Strengthening Historical Masonry with FRP or FRCM: Trends in Design Approach
Over the past two decades, composite materials, in forms of Fiber Reinforced Polymers (FRP), have been widely spread worldwide in the field of civil and monumental construction. Design guidelines and provisions were developed and provided by national and international institutions. In the last years, a new generation of materials, named Fabric Reinforced Cementitious Matrix (FRCM) were introduced as strengthening devices for concrete and masonry structures. Their application in the field of historical masonry has grown as a result of the recent Italian earthquakes. In this paper, starting from a retrospective on what has been done in recent years in the field of FRP applications, insights will be discussed for future research and applications of FRP and FRCM in heritage buildings. Some differences between FRP and FRCM materials will be highlighted, in terms of fiber-matrix interface and delamination mechanisms. The different micromechanical behavior in terms of fracture energy will be highlighted, and the macro-mechanical implications in terms of ductility will be pointed out, as a first attempt to quantify this complex problem. By considering the last innovative and pioneering applications of FRP/FRCM in heritage buildings, criteria for structural enhancement will be shown and discussed. This is done with a special focus on the ability, shown by these new technologies, to inhibit failure mechanisms in masonry artifacts.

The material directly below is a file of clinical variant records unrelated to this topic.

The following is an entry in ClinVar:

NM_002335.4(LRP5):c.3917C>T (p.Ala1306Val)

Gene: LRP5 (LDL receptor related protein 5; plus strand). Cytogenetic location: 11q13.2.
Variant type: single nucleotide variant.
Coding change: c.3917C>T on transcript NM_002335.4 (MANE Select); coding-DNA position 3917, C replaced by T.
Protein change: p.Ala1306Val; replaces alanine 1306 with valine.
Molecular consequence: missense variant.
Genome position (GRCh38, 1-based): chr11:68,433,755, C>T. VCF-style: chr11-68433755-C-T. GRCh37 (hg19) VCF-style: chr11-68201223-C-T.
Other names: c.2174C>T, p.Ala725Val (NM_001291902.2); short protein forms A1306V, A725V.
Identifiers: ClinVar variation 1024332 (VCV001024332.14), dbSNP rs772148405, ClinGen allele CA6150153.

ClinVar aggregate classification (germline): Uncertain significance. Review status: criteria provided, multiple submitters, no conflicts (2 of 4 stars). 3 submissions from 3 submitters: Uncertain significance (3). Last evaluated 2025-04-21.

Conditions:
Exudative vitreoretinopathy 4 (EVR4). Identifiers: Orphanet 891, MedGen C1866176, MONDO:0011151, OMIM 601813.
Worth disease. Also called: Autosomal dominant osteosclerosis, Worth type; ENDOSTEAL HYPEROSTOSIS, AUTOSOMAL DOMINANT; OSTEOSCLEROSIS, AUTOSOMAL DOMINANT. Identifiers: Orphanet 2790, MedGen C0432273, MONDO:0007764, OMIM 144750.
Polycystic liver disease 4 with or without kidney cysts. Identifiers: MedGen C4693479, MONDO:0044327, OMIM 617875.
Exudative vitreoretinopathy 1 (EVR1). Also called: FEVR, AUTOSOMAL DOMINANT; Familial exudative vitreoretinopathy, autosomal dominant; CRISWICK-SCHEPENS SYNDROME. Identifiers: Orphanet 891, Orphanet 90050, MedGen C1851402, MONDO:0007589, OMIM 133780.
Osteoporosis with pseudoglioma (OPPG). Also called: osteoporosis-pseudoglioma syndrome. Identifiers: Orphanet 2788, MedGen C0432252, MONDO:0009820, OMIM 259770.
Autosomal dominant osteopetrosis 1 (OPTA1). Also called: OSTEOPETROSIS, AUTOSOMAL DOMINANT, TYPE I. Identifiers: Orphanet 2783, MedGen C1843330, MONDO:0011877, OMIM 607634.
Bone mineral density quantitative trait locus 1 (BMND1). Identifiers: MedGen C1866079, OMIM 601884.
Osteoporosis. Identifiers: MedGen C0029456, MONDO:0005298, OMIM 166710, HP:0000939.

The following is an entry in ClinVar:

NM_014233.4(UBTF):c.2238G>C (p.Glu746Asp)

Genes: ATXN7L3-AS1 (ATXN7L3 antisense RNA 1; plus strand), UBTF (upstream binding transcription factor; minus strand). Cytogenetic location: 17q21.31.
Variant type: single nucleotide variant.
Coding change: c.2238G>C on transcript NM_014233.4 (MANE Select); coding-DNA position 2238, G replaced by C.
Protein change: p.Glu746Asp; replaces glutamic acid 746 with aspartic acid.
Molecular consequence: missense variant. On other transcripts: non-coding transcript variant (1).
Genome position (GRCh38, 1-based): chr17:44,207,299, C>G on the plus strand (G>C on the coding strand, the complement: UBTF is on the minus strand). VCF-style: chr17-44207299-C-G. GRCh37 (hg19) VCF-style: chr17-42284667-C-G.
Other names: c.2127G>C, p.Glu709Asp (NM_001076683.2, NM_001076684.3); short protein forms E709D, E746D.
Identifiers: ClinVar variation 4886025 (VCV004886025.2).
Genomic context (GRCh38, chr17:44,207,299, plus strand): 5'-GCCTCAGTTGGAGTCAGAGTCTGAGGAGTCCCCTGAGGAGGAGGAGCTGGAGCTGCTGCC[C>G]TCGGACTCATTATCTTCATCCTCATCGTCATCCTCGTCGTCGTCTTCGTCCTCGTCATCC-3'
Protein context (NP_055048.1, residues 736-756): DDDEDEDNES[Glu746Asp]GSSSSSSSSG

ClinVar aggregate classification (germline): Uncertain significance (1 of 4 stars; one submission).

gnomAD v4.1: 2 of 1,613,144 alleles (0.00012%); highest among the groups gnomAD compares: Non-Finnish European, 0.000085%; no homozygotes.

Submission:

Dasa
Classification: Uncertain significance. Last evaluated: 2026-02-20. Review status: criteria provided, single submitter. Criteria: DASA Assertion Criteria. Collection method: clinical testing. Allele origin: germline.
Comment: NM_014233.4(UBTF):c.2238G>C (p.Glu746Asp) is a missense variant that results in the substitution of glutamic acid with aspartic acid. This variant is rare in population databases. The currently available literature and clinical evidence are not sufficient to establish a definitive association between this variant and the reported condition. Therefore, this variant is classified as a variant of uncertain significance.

Angelo Di Tommaso, Prof. Cristina Gentilini and Giovanni Castellazzi
A. Di Tommaso et al., "Strengthening Historical Masonry with FRP or FRCM: Trends in Design Approach", Key Engineering Materials, Vol. 747, pp. 166-173, 2017